German Force

Panzer Lehr (II/902 Panzer Grenadiers), Elements Kampfgruppe
Meyer (352nd Division). (West Table)

12 SS Recce Btn and III/26SS Panzer Grenadiers. (East Table)

Divisional Reserves (2 HQ Orders)

With the briefing complete, time to look at the terrain before gathering into O-Group meetings to discuss and agree the plans of attack and defence.

So our game set up is as you see above and we gave ourselves a full day to play, with a quick pre-game briefing about the objectives and game house-keeping before we separated off into our respective teams to discuss the plan, with me joining Andy and John in the British O-Group and my role to provide armoured support to effectively shoot the infantry I was supporting onto their respective targets.

The British plan drawn up with first phase line and objectives together with battalion and company boundaries.

As the map above shows we sorted out the respective battalion boundaries and the first phase line to be achieved and a plan to push forward a strong line of forward patrols including recce groups for the 21st Lancers with their supporting Bren carrier teams and Daimler and Humber armoured cars to add a bit of stiffening out on the right flank beyond the River Seulles, which Andy leading the Durham Light Infantry intended to use to refuse the right flank and focus on taking Hill 103.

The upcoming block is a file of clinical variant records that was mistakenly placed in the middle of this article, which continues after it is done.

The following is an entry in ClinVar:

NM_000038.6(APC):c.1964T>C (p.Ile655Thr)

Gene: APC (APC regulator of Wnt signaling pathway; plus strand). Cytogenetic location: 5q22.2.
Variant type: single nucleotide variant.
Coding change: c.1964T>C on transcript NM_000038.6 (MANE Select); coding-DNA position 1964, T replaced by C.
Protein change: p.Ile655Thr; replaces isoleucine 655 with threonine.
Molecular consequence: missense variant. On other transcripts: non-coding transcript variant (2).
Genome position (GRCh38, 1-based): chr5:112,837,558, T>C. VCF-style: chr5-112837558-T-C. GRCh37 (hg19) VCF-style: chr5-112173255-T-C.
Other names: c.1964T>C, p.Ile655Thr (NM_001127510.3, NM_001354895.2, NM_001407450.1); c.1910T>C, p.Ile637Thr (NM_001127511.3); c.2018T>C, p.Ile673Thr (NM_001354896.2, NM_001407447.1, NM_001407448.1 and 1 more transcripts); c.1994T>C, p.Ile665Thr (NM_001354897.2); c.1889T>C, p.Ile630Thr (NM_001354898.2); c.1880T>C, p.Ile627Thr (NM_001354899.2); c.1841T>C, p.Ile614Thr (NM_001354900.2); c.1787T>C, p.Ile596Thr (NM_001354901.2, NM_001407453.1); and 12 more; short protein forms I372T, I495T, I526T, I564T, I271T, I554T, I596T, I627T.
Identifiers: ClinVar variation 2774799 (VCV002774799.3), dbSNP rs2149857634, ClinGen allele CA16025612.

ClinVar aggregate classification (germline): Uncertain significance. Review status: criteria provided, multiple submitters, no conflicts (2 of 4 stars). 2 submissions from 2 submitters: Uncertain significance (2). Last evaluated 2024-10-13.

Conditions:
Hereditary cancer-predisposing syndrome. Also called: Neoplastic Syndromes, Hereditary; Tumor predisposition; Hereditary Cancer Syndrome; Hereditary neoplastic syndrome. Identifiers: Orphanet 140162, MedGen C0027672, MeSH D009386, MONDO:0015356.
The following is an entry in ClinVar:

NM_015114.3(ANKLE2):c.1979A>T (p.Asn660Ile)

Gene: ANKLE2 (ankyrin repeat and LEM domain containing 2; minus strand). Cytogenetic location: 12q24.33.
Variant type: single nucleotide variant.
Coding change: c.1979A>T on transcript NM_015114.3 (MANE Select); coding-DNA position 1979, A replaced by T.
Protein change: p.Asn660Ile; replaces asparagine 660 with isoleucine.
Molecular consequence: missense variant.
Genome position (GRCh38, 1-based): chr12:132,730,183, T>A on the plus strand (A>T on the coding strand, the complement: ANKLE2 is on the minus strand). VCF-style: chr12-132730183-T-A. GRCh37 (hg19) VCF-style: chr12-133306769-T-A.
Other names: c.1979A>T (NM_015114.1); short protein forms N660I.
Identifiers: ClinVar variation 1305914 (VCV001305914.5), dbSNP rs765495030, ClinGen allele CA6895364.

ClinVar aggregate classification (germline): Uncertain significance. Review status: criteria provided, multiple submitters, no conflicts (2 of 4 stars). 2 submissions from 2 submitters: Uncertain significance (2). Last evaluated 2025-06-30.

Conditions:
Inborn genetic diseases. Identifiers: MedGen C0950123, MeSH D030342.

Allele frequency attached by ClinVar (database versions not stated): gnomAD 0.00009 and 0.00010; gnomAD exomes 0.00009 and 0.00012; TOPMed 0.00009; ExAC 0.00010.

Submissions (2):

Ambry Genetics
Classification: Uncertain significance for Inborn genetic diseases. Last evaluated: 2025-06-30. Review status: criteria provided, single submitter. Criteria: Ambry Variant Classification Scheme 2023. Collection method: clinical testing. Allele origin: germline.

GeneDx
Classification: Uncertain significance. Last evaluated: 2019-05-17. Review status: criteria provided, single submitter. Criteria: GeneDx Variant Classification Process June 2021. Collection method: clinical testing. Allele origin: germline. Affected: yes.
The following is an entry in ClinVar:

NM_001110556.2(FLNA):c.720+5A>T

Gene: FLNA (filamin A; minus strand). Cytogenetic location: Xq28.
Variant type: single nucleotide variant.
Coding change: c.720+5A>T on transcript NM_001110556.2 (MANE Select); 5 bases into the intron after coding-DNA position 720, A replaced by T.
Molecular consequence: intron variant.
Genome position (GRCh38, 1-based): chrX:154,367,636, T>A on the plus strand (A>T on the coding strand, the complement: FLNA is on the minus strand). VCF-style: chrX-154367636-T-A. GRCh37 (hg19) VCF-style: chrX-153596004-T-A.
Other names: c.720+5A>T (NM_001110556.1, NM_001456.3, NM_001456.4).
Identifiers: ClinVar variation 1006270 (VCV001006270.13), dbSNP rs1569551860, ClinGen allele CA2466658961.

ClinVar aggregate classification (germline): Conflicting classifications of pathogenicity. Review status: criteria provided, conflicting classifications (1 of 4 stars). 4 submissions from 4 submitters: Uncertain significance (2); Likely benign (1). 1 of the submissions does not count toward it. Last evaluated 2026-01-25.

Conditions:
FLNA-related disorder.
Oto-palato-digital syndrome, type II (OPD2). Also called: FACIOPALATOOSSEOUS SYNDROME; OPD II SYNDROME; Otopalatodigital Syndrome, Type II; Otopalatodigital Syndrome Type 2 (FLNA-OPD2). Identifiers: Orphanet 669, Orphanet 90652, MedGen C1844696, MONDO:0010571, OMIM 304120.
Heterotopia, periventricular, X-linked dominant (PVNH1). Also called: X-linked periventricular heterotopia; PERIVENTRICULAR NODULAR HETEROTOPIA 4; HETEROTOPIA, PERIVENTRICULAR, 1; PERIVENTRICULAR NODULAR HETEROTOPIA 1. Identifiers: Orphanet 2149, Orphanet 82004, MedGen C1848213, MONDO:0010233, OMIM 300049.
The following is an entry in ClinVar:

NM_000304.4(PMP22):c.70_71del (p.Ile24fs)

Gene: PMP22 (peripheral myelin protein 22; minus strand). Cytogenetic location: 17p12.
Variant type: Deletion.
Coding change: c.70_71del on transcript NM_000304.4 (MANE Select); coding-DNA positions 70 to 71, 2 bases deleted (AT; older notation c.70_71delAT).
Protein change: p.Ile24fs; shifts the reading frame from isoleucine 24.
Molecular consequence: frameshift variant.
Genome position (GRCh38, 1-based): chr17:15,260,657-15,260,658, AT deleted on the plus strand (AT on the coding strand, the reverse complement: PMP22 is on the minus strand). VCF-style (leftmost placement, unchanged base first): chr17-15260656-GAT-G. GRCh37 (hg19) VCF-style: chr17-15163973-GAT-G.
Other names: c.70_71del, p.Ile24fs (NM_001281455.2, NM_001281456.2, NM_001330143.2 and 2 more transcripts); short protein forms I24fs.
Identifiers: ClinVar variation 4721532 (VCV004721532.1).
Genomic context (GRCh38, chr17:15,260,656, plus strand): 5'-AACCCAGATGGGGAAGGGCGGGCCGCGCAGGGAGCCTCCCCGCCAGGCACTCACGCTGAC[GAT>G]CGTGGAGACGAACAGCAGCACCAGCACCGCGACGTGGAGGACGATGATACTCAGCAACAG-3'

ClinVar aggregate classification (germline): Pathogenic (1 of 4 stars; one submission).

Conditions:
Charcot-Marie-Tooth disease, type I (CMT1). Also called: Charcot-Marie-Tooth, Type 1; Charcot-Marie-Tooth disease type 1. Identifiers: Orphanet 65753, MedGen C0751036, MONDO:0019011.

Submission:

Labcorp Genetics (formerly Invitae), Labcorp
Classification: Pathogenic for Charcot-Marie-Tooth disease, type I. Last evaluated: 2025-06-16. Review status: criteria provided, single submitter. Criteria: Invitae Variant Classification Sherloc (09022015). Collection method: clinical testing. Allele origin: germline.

First things first as the various company headquarters units get set up prior to the placement of forward patrols.

Only too well aware of the vulnerability of the Sherman to just about any German anti-tank capability I made it quite clear to my infantry colonels that my 'tankies' would not be expected to press on towards cover without it being adequately controlled by forward patrols, and that such cover once controlled would be vital for my armour to take up a secure position from which to bring their fire to bear on enemy points of resistance as they were encountered.

With company HQ's positioned the two sides start to mark out their forward line of advance as the first patrol groups are pushed forward